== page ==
Raymond told attendees that they had to become aware of their surroundings, to look for unusual things in their neighborhoods, such as cars parked where on-street parking is prohibited. Out-of-state temporary paper license plates, he said, are almost always indicative of a stolen car.
Both he and Massaro urged people to call 911 when they saw something unusual. Sometimes it was not a high-priority call, but a patrol car would respond eventually and write up a report. The accumulation of such reports will in time enable analysts to determine trends and focus enforcement efforts on specific areas.
Someone asked about community watches, and Raymond said he was in favor of the idea, Lovelace said he and his POP division had recently met with dozens of Jericho residents who wished to create a community watch and he would be amenable to aiding the effort. But he warned against resorting to any kind of vigilantism. He urged attendees not to confront criminals, but keep a distance and call 911.
Raymond turned to residential burglaries, saying that it’s one of the most intrusive crimes that could happen.
“We all agree your home is your home base, is your safety, is your sanctuary. We take this very personally in the office. We actually get angry when you guys get hit,” he asserted.
Burglaries, in his vast experience, were not committed by landscapers or painters or house cleaning crews. They were done by sophisticated, organized gangs led by Chilean and Colombian nationals who drove luxury cars and dressed in expensive clothing. These were deemed terrorist groups by Homeland Security, thanks in part to lobbying efforts by the NCPD.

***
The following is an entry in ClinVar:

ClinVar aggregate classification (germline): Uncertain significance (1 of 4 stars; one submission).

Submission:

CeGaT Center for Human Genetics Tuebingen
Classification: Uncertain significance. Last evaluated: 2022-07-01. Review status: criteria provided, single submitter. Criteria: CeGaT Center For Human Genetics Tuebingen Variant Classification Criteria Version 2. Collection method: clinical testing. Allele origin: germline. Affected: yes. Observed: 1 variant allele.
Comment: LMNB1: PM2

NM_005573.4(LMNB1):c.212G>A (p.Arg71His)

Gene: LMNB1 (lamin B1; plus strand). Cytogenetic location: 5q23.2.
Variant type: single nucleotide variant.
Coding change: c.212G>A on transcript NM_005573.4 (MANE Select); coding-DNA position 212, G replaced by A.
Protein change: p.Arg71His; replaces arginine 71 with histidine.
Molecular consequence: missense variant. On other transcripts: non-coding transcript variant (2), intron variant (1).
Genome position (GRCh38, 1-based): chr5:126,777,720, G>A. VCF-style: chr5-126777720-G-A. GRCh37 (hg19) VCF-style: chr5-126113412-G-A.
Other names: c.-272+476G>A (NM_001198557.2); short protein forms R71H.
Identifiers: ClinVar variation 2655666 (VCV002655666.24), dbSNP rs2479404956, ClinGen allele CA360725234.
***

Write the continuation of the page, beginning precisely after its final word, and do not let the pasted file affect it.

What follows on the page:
In talking to suspects, he related, police learned that they used tools such as Zillow and Google to scope expensive neighborhoods and then drove past to check for vulnerable residences. They were brazen—knocking on doors after watching people leave for work in the morning to see if anyone was home. He spoke of a case where thieves called in a food order, leaving instructions to leave it on the steps and knock. When no one answered the knock, they knew the coast was clear.
As far as deterrents, Raymond emphasized, “Lights, lights, lights, They’re so cheap now, it costs nothing to light your house with modern LEDs.”
House alarms were also crucial, he said, but he urged people to have them turned on even when they were home, or when they left for short errands. The second floor should be alarmed as well, as thieves were known to climb up the sides of houses.
A woman said that two burglaries in her neighborhood happened when the residents were home, and Raymond admitted this was unusual and speculated on how it could have taken place.
“I can tell you they do not want you home,” he stressed. “They do not want to ever confront you. That’s a huge escalation. They know they’ll go to prison for a long time.”
Raymond said that his squad, as well as the Bureau of Special Operations and CIRRT are sent into neighborhoods to patrol and even park for hours at a time, looking for potential burglars.
Alluding to his earlier advice, Raymond said, “If you start calling  on the cops, that’s good. That means we’ve changed the way you think. You [realize] the car doesn’t belong here.”
One attendee, Robert Staller, had moved to Massapequa, but he still belonged to the East Birchwood (Jericho) Civic Association where he used to live. He told the Tribune that he found the meeting useful and wished more people had shown up.
“You learn a lot, even if it’s one thing,” he said.